Private placingsSpecific regulation
Are there specific rules for the private placing of securities? What procedures must be implemented to effect a valid private placing?
Private placement of securities is not specifically regulated under OJK regulations. It is categorised as a condition where the securities are offered to less than 100 parties or sold to less than 50 buyers. The OJK, however, regulates requirements for private placement for a public company where it is usually conducted for the purpose of capital increases without pre-emptive rights. Under Capital Market Law, public company is defined as a limited liability company owned by at least 300 shareholders and a minimum issued and paid up capital of 3 billion rupiahs.
In general, capital increases of a public company must be made with pre-emptive rights whereby the existing shareholders must be offered the issuance of new shares on a pro rata basis. Capital increases without pre-emptive rights must be preceded by the General Meeting of Shareholders’ (GMS) approval of the public company and is allowed for the purpose of correcting the company’s financial position or for other purposes.
A public company that conducts capital increases without pre-emptive rights for the purpose of correcting the company’s financial position must meet the following conditions:
- it is a bank that received a loan from Bank Indonesia or other government institution amounting to more than 100 per cent of its issued and paid up capital or other conditions that could result in the bank’s restructurisation by the authority;
- it is a non-banking institution with negative net working capital and liabilities of up to 80 per cent of its assets at the point when the GMS approved an increase of capital without pre-emptive rights; or
- it failed to meet its financial obligations to the non-affiliated creditor on the provision such creditor agreed to receive shares or a convertible bond of the company to settle such obligations.
Aside from correcting its financial position, a public company is only allowed to increase its capital without pre-emptive rights for the maximum of 10 per cent of its issued and paid-up capital under the following conditions. The increase must be held within five years after the relevant GMS if the capital increase is made for the purpose of an employee stock option programme and within two years after the relevant GMS if the capital increase is not for such purposes.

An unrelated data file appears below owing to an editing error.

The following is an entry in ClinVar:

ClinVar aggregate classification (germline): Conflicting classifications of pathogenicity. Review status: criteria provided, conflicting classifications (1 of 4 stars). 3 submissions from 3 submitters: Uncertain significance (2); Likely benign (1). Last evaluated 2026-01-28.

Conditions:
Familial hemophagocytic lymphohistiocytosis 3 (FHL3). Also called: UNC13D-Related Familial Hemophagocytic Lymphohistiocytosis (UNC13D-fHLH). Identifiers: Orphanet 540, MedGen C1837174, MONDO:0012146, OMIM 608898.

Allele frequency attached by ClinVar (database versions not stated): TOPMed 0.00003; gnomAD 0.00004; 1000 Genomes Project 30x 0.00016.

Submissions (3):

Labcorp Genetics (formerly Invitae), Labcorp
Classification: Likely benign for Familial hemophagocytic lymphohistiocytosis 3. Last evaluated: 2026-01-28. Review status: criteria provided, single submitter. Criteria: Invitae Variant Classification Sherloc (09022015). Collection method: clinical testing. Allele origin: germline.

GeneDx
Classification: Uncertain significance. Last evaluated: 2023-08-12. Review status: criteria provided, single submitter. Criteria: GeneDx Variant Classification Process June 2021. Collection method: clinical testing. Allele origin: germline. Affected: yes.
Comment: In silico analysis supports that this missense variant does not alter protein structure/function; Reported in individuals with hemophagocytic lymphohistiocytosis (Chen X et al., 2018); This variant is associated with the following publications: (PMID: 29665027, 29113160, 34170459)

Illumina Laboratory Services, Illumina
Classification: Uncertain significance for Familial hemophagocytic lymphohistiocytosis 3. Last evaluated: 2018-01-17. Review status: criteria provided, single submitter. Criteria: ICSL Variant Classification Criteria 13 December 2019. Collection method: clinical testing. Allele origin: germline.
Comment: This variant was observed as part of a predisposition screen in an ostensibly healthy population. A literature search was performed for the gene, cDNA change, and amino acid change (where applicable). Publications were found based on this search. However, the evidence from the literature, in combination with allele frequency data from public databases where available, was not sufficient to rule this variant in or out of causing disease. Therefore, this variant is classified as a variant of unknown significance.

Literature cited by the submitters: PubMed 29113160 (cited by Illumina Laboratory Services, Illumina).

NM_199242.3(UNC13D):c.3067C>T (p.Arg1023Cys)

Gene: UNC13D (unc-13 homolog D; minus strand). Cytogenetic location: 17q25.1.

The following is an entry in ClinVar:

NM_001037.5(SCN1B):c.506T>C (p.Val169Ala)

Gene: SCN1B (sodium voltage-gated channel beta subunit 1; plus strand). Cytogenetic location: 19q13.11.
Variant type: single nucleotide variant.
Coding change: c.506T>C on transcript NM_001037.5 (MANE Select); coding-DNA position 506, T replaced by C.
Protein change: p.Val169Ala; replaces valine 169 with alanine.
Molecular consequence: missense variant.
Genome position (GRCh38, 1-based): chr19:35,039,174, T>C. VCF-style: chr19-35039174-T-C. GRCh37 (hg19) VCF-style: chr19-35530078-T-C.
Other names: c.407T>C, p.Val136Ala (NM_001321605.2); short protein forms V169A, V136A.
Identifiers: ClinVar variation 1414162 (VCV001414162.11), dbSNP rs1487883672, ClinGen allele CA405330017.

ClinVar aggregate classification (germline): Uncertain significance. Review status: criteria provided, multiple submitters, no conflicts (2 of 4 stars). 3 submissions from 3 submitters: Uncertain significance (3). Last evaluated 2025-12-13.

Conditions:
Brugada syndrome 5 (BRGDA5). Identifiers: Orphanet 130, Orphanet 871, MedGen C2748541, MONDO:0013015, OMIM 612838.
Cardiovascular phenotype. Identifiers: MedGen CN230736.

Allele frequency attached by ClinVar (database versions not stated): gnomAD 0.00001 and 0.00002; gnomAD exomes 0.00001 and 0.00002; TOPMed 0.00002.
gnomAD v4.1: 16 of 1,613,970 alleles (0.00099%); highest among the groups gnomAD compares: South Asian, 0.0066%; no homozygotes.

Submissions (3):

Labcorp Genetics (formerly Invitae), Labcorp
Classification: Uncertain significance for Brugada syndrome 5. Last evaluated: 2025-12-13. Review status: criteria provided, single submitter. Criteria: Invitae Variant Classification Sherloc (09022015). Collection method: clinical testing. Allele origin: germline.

In the event that a private placement carried out by a public company triggers a change of control of the public company, the new controller is required to make a tender offer for the remaining shares, unless the change of control occurs in relation to the capital increases without pre-emptive rights to correct the financial position, as mentioned above.Investor information
What information must be made available to potential investors in connection with a private placing of securities?
A private placement does not require a prospectus. However, a public company that increases its capital without pre-emptive rights must announce that plan to all of its shareholders along with the announcement from the GMS. The announcement must be published in at least one national newspaper or on the IDX’s website and the company’s website. The OJK must receive evidence of its publication within two working days. The transparency principle must be met by providing, among other things, the following information:
- the reasons and purposes of the capital increases without pre-emptive rights;
- an estimated schedule of capital increases;
- how the funds generated from capital increases will be used;
- analysis of the company’s financial situation before and after increasing the capital;
- the risk of increasing capital without pre-emptive rights to the shareholders including the number of diluted shares; and
- information on the detail of capital structure before and after increasing the capital;
In practice, private placement of debt securities is based on a contractual arrangement between the issuer and the subscriber. Any custodian agent, such as the KSEI, and any arranger, such as a commercial bank, may be appointed in such a contractual arrangement. Disclosure of information on the private placement of debt securities shall be subject to the agreement between the parties thereto.Transfer of placed securities
Do restrictions apply to the transferability of securities acquired in a private placing? And are any mechanisms used to enhance the liquidity of securities sold in a private placing?
There are no laws or regulations that restrict the transfer of securities acquired in a private placement to a third party. For the debt securities, restriction for transfer shall be subject to the provisions set out in the contractual arrangement between the issuer and the subscriber.
There are also no laws or regulations that specifically regulate the mechanism to enhance the liquidity of securities. In practice, the credit rating and establishment of security or guarantee of third party are usually required to enhance the liquidity of debt securities.